The Montana Department of Environmental Quality (DEQ) has drafted new rules and regulations to govern the disposal of technologically enhanced naturally occurring radioactive material (TENORM).
TENORM waste is generated by fracking in North Dakota’s Bakken oil field and transported to Montana for disposal. The DEQ public comment period has closed and the proposed rules will be adopted by February unless the process is continued — this current draft being the third run at it. The rules do impact western Montana.
Disposal of TENORM waste has primarily been seen as an eastern Montana issue but it should concern western Montana residents too. Oaks Disposal landfill near Glendive has a permit to accept TENORM waste, but so does Missoula’s Republic Services landfill. (See earlier columns and articles from Sept. 8 and Oct. 11 for details.) Health risks from TENORM come when it is absorbed into body tissues after inhaling airborne particles or ingesting contaminated water.
North Dakota doesn’t allow TENORM waste disposal in North Dakota. According to the Grand Forks Herald, as fracking and drilling expanded in the Bakken, contaminated equipment, materials and sludge were shipped to Colorado, Idaho and Texas — states with nuclear weapons/research facilities and disposal sites. Then Ross Oakland, a driller turned rancher, created a private landfill near Glendive to accept TENORM waste in 2013. By 2015, Oaks Disposal had already accepted 253,000 tons.
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Montana cannot specifically exclude “out-of-state” TENORM waste, but DEQ can set allowable limits through the permitting and regulation process. North Dakota is considering its first TENORM waste disposal permit for a landfill near Williston using the allowable radioactivity level DEQ previously used. However, the new DEQ proposal quadruples the allowable radioactivity level accepted at Montana landfills.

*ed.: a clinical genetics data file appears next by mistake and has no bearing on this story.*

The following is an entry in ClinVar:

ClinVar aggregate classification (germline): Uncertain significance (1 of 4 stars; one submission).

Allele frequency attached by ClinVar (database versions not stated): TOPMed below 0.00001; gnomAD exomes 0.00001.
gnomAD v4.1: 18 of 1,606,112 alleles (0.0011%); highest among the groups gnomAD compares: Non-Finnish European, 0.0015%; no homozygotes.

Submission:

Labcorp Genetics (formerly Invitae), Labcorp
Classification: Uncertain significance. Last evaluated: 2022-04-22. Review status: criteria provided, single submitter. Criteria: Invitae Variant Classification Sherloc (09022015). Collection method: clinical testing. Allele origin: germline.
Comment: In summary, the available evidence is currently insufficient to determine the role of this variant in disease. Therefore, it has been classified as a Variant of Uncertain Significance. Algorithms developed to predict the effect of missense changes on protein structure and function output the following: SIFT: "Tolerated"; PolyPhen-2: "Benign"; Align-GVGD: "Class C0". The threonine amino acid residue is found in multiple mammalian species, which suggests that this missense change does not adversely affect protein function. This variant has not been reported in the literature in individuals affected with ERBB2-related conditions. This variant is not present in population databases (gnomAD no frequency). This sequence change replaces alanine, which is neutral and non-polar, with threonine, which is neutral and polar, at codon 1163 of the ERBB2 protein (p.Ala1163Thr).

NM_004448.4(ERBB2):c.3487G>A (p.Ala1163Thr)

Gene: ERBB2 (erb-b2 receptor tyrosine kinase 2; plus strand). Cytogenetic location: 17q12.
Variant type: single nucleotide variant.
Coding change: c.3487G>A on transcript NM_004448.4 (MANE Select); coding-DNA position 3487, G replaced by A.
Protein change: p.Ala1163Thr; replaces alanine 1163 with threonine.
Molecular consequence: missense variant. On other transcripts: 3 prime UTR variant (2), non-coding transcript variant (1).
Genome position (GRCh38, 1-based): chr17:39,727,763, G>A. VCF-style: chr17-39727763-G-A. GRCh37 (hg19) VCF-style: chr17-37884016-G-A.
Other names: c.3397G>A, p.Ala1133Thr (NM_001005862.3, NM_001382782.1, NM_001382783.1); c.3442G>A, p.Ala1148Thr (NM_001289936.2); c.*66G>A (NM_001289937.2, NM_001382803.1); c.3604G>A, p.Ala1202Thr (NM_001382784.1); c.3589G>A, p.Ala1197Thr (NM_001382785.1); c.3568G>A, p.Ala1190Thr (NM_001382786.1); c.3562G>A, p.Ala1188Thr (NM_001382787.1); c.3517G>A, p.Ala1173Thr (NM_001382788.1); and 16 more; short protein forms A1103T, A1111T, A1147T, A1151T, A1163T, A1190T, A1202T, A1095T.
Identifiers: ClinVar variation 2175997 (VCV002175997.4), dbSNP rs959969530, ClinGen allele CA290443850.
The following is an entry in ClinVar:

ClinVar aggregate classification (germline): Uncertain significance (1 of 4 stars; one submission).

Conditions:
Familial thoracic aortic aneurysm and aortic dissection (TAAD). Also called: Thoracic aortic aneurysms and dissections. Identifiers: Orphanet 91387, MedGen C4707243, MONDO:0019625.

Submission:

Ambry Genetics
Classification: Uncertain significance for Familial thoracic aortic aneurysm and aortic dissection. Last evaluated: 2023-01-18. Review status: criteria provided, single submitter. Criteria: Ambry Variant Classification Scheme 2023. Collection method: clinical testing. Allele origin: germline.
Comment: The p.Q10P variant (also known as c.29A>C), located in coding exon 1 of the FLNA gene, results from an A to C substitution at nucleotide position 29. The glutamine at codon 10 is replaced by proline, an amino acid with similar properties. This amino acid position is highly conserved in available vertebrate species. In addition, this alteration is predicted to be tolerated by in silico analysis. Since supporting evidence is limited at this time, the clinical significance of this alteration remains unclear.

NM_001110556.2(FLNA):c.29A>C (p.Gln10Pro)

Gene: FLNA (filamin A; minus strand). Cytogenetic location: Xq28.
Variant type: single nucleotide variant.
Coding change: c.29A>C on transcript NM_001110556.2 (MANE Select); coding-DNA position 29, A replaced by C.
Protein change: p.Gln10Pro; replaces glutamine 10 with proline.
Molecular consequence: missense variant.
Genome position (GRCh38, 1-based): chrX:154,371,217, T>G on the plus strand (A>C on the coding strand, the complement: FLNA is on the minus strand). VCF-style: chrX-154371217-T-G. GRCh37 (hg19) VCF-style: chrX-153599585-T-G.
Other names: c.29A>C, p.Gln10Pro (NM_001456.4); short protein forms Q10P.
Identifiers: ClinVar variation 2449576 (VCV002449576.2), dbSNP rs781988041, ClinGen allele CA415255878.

That brings us to Missoula. The Republic Services landfill is already permitted to accept TENORM waste but has yet to do so. That doesn’t mean it’s inconceivable. Oil railcars pass through Missoula regularly. BNSF rail lines crisscross North Dakota and the Bakken. Most rail-transported Bakken crude oil is shipped through Minneapolis and Chicago to the Northeast according to a 2014 Wall Street Journal article. West Coast shipments travel BNSF lines across Montana’s Hi-Line. But a considerable number of shipments pass through Missoula on Montana Rail Link (MRL) lines. MRL partners with BNSF. Their lines connect near Billings.
For many years, Republic Services has accepted out-of-county solid waste. Missoula is the final destination for all solid waste generated in Lake, Sanders, Mineral and Ravalli counties, along with some from Granite County to the east. From Flathead Lake to Lost Trail Pass, from Lookout Pass on the Idaho border to Drummond and Flint Creek Valley in the east — refuse is collected at transfer stations then transported to the Missoula landfill. Transporting TENORM waste from the Dakotas or eastern Montana by rail is not inconceivable in the future.
Missoula and neighboring county residents therefore need to be aware of DEQ rule changes and be involved in the process. Elected officials and state agencies have heard from citizens in eastern Montana but likewise need to hear from people in western Montana. TENORM waste disposal is a statewide issue.
Under the proposed rules, DEQ will rely on landfill operators to monitor and report air and water quality. In North Dakota, with Williston’s landfill permit imminent, Bismarck’s Fox affiliate KYRG-TV reported on Oct. 8 that TENORM has already contaminated water in eastern Montana. Increased levels of radium and chloride were found in wells around Oaks Disposal between 2018 and 2019. Reasons for the contamination have yet to be determined conclusively.
Hal Schmid is a researcher, writer and educator based in Missoula, and director of the Ma Hope Institute.